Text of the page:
Concern is growing that an economic recovery, if and when it comes, may not be much of a job generator.

The talk among many economists these days is that the economy may “recover” without an increase in the number of available jobs. All the economic indicators can get better, they say, but the jobless rate can remain high.

The “recovery” they are talking about, of course, is a recovery for Wall Street, not Main Street.

The Wall Street Journal put it this way earlier this week: “Despite indications that the worst monthly job declines are over, the road to recovery will be bumpy for the next year. Employers remain unsettled from a turbulent financial crisis. So many millions of people are out of work that absorbing them back into new jobs will take time.”

For its part, the Obama administration is making an effort to stem at least part of the unemployment problem.

Vice President Joe Biden said earlier this week that the Obama administration is confident it will create 600,000 jobs in the next 100 days with spending from the federal economic stimulus package.

The second part of the American Recovery and reinvestment Act includes a wide range of government projects that involve keeping police officers on the job, energy efficiency projects in national parks and improvements for 100 veterans’ medical centers in many states.

Four thousand infrastructure improvement projects have already been approved for highways, transit systems and airports.

At a telephone press conference the vice president said, “You’re going to see an awful lot of activity all across America.”

Biden, who is heading up the stimulus plan, said that 150,000 jobs were either saved or created in the first 100 days. His assessment is actually quite reasonable, given the fact that job losses in May were well below the average monthly loss of more than 643,000 jobs in the previous half year.

The May numbers, however, “should be put into a larger context. Before the current recession the decline in employment in May would have been the second largest monthly decline in a quarter century,” wrote Heidi Shierholz in a June 5 article published by the Economic Policy Institute. ”It is only in the midst of a historically steep recession that losing 345,000 jobs in a single month is actually taken as a good sign.”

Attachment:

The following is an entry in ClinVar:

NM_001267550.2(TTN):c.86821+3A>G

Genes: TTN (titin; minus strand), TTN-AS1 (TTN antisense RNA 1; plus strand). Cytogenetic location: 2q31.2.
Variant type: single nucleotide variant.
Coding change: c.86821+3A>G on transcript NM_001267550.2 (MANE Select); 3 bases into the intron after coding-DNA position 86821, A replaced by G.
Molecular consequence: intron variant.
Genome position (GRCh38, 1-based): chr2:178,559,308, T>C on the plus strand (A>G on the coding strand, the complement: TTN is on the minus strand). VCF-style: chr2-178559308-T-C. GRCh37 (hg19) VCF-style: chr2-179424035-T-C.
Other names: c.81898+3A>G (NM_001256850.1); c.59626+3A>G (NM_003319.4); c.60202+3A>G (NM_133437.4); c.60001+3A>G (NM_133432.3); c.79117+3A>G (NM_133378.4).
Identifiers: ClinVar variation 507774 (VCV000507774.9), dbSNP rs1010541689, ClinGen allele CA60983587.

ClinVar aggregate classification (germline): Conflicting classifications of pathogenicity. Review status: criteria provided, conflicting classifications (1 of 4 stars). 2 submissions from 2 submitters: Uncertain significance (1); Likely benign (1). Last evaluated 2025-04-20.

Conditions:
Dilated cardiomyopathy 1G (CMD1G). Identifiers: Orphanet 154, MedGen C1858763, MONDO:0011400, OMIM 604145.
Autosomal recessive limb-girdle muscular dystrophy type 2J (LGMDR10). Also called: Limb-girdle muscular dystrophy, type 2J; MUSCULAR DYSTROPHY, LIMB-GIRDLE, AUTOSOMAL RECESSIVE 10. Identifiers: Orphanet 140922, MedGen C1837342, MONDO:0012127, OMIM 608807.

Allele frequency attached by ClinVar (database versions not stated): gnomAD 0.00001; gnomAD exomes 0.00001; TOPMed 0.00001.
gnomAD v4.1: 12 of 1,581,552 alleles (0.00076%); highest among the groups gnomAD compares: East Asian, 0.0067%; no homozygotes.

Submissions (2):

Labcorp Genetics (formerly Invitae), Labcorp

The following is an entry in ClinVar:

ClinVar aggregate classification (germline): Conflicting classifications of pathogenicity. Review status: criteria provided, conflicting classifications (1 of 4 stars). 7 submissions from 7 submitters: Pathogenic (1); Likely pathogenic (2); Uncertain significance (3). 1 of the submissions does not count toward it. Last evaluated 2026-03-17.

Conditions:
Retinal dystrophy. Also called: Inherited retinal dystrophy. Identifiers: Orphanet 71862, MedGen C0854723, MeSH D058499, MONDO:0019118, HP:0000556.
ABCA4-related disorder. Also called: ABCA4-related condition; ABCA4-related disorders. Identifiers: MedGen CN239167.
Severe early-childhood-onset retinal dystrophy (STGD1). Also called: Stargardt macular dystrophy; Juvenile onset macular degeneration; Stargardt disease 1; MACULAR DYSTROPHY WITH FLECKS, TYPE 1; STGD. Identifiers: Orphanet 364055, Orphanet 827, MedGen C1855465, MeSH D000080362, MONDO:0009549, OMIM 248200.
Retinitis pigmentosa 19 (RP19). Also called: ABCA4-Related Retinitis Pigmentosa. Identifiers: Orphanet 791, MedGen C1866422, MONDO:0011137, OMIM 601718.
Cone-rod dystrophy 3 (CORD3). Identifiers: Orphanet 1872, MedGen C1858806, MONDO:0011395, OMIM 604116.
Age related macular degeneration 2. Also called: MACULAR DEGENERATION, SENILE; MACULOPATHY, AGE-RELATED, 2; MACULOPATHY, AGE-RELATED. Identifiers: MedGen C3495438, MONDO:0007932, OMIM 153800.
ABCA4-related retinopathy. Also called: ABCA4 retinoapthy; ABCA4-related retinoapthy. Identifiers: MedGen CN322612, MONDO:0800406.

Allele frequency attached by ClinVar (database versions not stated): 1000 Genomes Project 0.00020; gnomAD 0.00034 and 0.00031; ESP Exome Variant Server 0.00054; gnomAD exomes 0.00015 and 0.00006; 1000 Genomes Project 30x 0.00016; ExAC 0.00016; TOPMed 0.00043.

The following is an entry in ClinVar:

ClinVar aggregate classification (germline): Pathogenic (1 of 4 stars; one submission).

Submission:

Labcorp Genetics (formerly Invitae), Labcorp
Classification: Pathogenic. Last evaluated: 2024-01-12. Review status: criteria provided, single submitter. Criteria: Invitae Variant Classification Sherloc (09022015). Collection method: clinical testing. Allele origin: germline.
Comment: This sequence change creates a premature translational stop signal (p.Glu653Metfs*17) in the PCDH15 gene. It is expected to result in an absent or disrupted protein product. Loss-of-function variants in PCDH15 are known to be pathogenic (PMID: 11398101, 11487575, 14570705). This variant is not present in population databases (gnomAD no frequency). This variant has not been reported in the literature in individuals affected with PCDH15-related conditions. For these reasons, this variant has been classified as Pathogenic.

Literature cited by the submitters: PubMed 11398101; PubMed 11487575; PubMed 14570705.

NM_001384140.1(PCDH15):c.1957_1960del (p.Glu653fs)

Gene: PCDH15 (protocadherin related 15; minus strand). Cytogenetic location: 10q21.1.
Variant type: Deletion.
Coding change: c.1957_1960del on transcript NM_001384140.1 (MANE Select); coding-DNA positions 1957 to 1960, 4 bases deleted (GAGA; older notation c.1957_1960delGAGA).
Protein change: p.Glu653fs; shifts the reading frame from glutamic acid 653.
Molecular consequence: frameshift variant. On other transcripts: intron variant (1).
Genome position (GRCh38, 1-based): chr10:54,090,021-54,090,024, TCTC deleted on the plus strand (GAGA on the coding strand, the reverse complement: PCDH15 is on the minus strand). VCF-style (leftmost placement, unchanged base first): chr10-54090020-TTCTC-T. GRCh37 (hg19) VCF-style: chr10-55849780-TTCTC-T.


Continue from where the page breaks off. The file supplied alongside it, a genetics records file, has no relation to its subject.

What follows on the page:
Another negative trend Shierholz pointed to in the most recent government jobs report was the “continued dramatic collapse of wage growth.”

The recent collapse of wage growth, she says, the last labor market indicator to deteriorate in the current recession, means that the recession is hurting even those who keep their jobs and is putting downward pressure on consumption, which, in turn, slows any economic recovery.

The EPI report notes that the millions of jobs that have been lost and the additional millions that will be lost in this recession tell only part of the story. Since the nation’s population continues to grow the economy must add 127,000 jobs every month. It should have added 2.2 million jobs, then, during the 17 month life of this recession. Instead, it lost more than 6 million jobs, meaning that we are 8.2 million or more jobs below where we would need to be just to maintain pre-recession employment rates.

Republican National Committee Chairman Michael Steele questioned Biden’s job creation numbers this week, saying they have not lived up to President Obama’s promise.

“Republicans want to work with the president to get our economy back on track, but the president seems intent on promoting and adopting some of the most liberal and reckless government intervention economic policies ever seen,” Steele said.

The GOP proposal of course is that the government do nothing to solve the crisis or that, if anything, it should increase tax breaks for the wealthy – the very course that led to the current crisis.

The only thing that has made even a dent in the crisis is the government action put forward by the administration.

The issue is not that the government should refrain from intervention but that the intervention should be on a bigger and broader scale. We will need additional large “stimulus” packages and we will need entirely new bold approaches that put the needs of workers and their communities ahead of the needs of corporations out to make a profit.

During the Great Depression and the period leading up to World War II, for example, car factories in Detroit were idle. President Roosevelt and the United Auto Workers put together a deal that addressed the nation’s need to put people to work and the nation’s need to produce warplanes for the fight against fascism. The unemployed in Detroit and elsewhere got good jobs and fascism was defeated. The end result was good for business but the starting point of the plan was not “what do we do to make the car companies profitable?” The starting point was “what is in the best interests of the country and its workers?”